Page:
Toshiba's Portege Z30-A1310 is well built and wonderfully light for a notebook this packed with features. It provides good performance, long battery life and solid security features, including a fingerprint scanner. But this otherwise excellent mobile workstation, which costs $1,279, is held back a bit by its low-res display.
Regardless, road warriors will love the Z30's lightweight frame, durable design and impressive array of ports. Travelers will also like the docking connector built into the machine's underside, which makes it easy to transition between home and the office.
In the Portege Z30, Toshiba has constructed a notebook that's lightweight without feeling flimsy. Toshiba says the notebook's magnesium alloy casing has an internal honeycomb support structure that provides enough rigidity to make the machine durable, without adding a lot of weight. That's a big perk for workers who need a laptop that can withstand some abuse.
The Z30's looks are understated, and that's a good thing. It's not completely plain, though. I like the matte-finish silver color and subtle brushed-metal effect.
At just 3 lbs., the Z30 feels crazy light for a notebook this size. It's noticeably lighter than its closest rivals, a fact I was particularly thankful for as I lugged the device between home and the office in my shoulder bag. In comparison, HP's EliteBook Folio 1040 weighs about a half pound more, at 3.4 lbs., and Lenovo's ThinkPad T440s weighs 3.5 lbs. Even the featherweight Lenovo ThinkPad X1 Carbon is a bit heavier, at 3.07 lbs.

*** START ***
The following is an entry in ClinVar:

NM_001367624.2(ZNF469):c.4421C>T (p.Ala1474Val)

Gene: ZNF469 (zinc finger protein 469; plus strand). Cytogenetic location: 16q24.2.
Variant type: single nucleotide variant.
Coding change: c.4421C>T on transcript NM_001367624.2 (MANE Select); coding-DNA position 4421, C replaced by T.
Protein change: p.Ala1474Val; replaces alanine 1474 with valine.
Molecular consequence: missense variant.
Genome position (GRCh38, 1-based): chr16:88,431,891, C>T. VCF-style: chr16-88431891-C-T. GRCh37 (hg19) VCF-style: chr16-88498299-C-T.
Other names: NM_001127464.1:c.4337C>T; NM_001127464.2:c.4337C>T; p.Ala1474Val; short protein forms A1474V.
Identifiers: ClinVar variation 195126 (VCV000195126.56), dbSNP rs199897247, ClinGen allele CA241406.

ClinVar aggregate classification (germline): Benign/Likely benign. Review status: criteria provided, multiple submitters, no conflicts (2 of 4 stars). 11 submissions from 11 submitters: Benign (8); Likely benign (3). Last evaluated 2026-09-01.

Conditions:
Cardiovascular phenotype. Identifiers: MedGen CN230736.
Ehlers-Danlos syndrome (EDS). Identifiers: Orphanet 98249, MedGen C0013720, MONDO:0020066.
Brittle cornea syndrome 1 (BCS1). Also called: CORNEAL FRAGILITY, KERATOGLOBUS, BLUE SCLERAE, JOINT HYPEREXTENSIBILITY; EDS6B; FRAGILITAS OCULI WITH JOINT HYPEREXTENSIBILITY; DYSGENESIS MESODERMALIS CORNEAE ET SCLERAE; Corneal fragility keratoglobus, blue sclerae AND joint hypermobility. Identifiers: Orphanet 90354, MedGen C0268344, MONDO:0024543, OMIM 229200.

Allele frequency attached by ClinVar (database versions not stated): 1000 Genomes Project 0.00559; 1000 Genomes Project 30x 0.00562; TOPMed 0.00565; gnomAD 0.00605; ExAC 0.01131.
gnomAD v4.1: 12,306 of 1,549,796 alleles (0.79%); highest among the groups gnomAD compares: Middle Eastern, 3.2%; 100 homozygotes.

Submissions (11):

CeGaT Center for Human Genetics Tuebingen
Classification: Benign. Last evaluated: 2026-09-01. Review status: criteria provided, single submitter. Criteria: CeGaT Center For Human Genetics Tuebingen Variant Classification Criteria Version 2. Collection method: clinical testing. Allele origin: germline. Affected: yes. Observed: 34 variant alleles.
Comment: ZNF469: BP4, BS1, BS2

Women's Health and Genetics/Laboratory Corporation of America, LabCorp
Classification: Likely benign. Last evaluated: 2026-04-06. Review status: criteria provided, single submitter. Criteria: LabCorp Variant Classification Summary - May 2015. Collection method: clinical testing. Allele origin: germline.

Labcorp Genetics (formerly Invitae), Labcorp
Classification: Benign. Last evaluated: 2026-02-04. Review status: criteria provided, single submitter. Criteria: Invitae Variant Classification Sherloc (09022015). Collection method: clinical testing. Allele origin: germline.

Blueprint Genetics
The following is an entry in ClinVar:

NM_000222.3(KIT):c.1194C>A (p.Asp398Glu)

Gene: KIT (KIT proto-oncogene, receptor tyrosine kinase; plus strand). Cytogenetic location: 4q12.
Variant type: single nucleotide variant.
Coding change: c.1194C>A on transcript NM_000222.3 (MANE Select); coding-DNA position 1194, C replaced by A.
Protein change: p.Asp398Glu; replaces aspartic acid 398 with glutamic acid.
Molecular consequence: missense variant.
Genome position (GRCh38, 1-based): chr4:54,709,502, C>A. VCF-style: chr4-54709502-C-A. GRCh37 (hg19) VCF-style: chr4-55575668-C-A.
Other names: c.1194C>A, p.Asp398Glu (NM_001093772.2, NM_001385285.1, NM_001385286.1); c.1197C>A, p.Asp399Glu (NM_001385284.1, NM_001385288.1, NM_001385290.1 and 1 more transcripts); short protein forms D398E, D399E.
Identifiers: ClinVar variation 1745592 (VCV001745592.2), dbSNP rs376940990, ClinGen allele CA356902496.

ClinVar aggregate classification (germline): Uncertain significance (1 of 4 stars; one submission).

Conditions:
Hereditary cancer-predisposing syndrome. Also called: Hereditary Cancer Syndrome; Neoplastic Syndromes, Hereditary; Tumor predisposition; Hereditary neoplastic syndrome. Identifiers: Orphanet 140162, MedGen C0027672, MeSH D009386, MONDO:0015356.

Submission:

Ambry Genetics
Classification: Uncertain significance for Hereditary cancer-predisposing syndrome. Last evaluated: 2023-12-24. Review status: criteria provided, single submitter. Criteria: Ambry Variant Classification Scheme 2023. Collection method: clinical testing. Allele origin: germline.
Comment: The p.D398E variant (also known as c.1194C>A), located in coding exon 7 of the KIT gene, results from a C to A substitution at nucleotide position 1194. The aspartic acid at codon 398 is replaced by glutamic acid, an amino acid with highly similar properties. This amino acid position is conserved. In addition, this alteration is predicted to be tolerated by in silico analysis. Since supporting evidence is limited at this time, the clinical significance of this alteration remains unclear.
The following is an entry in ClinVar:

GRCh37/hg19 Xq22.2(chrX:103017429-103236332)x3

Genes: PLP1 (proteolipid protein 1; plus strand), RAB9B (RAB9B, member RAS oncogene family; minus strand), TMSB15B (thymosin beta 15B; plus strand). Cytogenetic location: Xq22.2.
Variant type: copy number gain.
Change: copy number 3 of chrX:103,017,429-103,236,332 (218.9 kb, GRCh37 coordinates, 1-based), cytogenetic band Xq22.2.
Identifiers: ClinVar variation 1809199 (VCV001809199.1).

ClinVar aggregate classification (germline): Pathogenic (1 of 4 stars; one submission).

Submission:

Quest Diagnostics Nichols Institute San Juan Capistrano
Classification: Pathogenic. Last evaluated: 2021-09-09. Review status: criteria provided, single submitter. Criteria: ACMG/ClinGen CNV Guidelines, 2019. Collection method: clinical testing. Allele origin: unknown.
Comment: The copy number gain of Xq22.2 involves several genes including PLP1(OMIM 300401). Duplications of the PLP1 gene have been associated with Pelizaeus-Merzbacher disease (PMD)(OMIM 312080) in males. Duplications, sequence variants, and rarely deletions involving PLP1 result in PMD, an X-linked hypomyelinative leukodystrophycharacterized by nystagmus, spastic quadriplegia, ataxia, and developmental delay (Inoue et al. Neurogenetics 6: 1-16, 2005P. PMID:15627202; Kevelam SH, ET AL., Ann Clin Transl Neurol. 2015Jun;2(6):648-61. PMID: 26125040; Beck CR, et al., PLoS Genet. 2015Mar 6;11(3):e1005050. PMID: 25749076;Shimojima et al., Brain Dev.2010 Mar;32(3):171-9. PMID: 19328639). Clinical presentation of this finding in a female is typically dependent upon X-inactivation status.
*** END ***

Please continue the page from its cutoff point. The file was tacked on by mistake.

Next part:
The Z30 is also pretty thin, at 0.73 inches. That's slimmer than the ThinkPad T440s (0.8 inches) and on par with the ThinkPad X1 Carbon (0.73 inches). The slim design helped the Toshiba laptop slide easily into my bag at the end of the day. The EliteBook Folio 1040 is thinner, though, at 0.63 inches
The Z30's 13-inch, 1,366 x 768-pixel panel isn't very sharp. In fact, I consider this resolution the bare minimum for a laptop in this size category. It's the notebook's biggest weak point, and it could be a deal breaker for some.
The display is absolutely fine for basic tasks like editing spreadsheets and documents, though the relatively low resolution limits the amount of information the screen can show at once. The notebook really suffers during split-screen multitasking, though; documents and Web browser windows become downright claustrophobic when confined to one half of the screen.
Viewing angles are somewhat poor, so the picture starts to wash out quickly when the display is viewed from the side. On the other hand, I like the screen's matte finish, which dampens colors a bit but eliminates glare, a perk for a notebook intended to be used in a bright office environment.
However, the notebook's low resolution probably has something to do with its excellent battery life, so this might be a worthwhile trade-off.